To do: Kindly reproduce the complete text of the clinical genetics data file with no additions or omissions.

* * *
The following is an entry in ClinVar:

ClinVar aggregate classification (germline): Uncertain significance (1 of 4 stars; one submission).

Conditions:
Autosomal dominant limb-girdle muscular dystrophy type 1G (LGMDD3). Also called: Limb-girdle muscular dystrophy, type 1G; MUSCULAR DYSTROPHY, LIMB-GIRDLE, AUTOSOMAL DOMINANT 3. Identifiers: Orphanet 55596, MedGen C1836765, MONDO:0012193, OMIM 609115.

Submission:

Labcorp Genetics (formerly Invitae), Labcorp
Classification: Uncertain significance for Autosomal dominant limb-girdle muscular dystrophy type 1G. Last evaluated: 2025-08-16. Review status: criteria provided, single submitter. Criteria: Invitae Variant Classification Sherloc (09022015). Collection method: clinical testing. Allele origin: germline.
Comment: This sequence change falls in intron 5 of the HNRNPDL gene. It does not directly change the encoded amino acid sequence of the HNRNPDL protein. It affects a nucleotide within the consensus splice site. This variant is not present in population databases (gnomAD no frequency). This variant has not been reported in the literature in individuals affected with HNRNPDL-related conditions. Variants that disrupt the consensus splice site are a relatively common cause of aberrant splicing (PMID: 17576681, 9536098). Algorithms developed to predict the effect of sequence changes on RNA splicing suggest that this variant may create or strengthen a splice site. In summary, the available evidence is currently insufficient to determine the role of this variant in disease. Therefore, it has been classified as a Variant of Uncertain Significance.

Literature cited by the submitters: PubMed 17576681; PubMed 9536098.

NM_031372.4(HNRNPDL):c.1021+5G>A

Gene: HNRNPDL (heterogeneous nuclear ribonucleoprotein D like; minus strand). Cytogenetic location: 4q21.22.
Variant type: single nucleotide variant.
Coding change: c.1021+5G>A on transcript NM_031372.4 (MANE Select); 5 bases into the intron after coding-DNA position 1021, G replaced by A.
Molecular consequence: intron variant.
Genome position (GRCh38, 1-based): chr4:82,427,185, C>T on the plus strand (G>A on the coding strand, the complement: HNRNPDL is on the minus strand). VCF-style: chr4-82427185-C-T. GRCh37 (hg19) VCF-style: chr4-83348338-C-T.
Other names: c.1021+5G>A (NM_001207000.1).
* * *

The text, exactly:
The following is an entry in ClinVar:

ClinVar aggregate classification (germline): Uncertain significance (1 of 4 stars; one submission).

Conditions:
Autosomal dominant limb-girdle muscular dystrophy type 1G (LGMDD3). Also called: Limb-girdle muscular dystrophy, type 1G; MUSCULAR DYSTROPHY, LIMB-GIRDLE, AUTOSOMAL DOMINANT 3. Identifiers: Orphanet 55596, MedGen C1836765, MONDO:0012193, OMIM 609115.

Submission:

Labcorp Genetics (formerly Invitae), Labcorp
Classification: Uncertain significance for Autosomal dominant limb-girdle muscular dystrophy type 1G. Last evaluated: 2025-08-16. Review status: criteria provided, single submitter. Criteria: Invitae Variant Classification Sherloc (09022015). Collection method: clinical testing. Allele origin: germline.
Comment: This sequence change falls in intron 5 of the HNRNPDL gene. It does not directly change the encoded amino acid sequence of the HNRNPDL protein. It affects a nucleotide within the consensus splice site. This variant is not present in population databases (gnomAD no frequency). This variant has not been reported in the literature in individuals affected with HNRNPDL-related conditions. Variants that disrupt the consensus splice site are a relatively common cause of aberrant splicing (PMID: 17576681, 9536098). Algorithms developed to predict the effect of sequence changes on RNA splicing suggest that this variant may create or strengthen a splice site. In summary, the available evidence is currently insufficient to determine the role of this variant in disease. Therefore, it has been classified as a Variant of Uncertain Significance.

Literature cited by the submitters: PubMed 17576681; PubMed 9536098.

NM_031372.4(HNRNPDL):c.1021+5G>A

Gene: HNRNPDL (heterogeneous nuclear ribonucleoprotein D like; minus strand). Cytogenetic location: 4q21.22.
Variant type: single nucleotide variant.
Coding change: c.1021+5G>A on transcript NM_031372.4 (MANE Select); 5 bases into the intron after coding-DNA position 1021, G replaced by A.
Molecular consequence: intron variant.
Genome position (GRCh38, 1-based): chr4:82,427,185, C>T on the plus strand (G>A on the coding strand, the complement: HNRNPDL is on the minus strand). VCF-style: chr4-82427185-C-T. GRCh37 (hg19) VCF-style: chr4-83348338-C-T.
Other names: c.1021+5G>A (NM_001207000.1).